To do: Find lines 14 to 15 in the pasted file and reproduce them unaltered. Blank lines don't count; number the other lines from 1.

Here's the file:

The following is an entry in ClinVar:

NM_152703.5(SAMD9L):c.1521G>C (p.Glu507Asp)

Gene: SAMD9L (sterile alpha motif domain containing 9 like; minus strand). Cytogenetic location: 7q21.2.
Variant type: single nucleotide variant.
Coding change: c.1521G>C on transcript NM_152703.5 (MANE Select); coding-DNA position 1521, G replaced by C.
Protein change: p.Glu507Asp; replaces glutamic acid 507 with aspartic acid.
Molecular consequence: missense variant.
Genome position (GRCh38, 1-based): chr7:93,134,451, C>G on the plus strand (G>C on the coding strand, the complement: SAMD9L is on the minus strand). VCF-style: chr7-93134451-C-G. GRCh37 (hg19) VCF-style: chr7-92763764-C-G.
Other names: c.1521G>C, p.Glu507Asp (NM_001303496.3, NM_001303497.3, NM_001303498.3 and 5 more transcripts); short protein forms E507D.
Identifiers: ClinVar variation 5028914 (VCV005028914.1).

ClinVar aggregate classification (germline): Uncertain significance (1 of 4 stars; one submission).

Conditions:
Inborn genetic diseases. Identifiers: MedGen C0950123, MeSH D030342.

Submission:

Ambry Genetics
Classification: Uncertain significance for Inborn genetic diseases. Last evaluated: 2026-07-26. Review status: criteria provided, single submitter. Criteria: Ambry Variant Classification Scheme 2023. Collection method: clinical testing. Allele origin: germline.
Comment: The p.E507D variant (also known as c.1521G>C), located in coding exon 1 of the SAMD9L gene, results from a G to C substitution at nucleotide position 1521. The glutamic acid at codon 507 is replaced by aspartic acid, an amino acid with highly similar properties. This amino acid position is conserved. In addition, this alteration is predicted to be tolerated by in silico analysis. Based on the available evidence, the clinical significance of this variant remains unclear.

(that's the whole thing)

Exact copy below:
Submission:

Ambry Genetics